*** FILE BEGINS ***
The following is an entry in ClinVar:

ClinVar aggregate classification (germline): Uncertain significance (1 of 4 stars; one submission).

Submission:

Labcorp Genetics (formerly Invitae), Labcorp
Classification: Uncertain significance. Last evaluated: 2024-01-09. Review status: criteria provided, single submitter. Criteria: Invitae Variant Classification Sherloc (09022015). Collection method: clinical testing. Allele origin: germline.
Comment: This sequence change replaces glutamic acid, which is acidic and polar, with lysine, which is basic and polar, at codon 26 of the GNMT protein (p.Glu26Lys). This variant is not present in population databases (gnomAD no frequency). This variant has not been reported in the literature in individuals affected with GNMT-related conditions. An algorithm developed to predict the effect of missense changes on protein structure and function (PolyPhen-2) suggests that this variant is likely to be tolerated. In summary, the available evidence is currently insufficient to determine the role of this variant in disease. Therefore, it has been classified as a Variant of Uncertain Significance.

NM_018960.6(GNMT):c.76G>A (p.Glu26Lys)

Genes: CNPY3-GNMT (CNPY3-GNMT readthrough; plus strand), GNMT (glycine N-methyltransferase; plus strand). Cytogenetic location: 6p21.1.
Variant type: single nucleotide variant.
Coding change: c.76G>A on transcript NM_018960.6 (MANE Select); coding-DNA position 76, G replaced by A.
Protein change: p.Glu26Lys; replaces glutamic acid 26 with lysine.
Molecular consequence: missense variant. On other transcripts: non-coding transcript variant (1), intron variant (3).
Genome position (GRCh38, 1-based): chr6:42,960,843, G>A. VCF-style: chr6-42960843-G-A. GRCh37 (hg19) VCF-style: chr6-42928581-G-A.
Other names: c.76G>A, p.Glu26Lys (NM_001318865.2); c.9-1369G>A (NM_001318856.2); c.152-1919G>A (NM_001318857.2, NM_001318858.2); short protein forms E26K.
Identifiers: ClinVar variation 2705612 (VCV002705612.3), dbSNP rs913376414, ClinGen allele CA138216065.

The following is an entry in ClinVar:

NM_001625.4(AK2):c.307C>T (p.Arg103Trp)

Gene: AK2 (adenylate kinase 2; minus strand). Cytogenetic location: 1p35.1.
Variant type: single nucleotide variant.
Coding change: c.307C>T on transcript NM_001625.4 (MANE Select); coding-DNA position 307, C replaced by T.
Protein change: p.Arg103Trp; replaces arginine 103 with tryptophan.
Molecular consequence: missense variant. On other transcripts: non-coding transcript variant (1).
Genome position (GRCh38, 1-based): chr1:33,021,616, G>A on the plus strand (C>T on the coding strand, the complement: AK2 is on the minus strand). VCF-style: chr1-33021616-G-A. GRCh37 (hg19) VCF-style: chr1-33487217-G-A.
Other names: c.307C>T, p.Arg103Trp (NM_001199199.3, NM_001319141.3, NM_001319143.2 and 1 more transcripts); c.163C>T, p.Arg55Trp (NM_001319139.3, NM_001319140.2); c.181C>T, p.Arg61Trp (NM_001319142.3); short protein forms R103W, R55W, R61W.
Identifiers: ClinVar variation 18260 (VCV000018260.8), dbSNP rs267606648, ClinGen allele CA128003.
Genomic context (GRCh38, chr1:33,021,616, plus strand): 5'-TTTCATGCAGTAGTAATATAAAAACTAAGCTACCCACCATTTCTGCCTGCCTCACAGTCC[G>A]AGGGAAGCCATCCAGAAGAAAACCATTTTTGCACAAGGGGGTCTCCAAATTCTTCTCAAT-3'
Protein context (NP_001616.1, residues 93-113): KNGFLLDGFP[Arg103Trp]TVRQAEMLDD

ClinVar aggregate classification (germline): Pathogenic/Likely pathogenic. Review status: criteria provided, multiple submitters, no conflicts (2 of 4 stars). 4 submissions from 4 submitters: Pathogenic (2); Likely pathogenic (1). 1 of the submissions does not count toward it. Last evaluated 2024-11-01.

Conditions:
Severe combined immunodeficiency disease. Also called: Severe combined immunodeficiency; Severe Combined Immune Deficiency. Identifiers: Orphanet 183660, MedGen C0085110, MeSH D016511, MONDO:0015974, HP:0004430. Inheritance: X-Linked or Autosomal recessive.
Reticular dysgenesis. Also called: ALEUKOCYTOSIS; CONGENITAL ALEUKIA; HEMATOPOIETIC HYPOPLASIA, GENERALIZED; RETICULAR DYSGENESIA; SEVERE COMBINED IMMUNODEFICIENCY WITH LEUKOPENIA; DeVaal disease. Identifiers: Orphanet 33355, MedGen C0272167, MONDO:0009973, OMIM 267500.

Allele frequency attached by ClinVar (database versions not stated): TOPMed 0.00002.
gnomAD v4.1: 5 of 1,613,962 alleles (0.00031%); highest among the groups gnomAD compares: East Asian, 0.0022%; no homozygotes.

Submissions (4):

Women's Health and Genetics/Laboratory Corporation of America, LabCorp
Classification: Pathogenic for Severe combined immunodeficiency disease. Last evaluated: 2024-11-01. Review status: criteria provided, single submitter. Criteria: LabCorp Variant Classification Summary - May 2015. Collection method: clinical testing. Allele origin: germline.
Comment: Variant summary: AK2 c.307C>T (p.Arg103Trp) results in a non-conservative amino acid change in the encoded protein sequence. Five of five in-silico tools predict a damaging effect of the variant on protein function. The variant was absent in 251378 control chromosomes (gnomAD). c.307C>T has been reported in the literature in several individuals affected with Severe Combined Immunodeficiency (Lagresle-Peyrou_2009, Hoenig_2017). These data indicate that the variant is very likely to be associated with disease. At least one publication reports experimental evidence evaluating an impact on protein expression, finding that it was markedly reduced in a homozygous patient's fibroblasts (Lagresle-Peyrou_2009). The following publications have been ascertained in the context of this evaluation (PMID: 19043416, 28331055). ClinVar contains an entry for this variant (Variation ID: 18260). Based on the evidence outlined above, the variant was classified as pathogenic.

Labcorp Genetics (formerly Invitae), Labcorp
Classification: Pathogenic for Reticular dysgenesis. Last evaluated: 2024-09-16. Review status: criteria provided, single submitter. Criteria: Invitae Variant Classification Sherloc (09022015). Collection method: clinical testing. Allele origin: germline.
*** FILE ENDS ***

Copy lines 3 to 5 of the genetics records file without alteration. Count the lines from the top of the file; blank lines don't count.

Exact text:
Submission:

Labcorp Genetics (formerly Invitae), Labcorp
Classification: Uncertain significance. Last evaluated: 2024-01-09. Review status: criteria provided, single submitter. Criteria: Invitae Variant Classification Sherloc (09022015). Collection method: clinical testing. Allele origin: germline.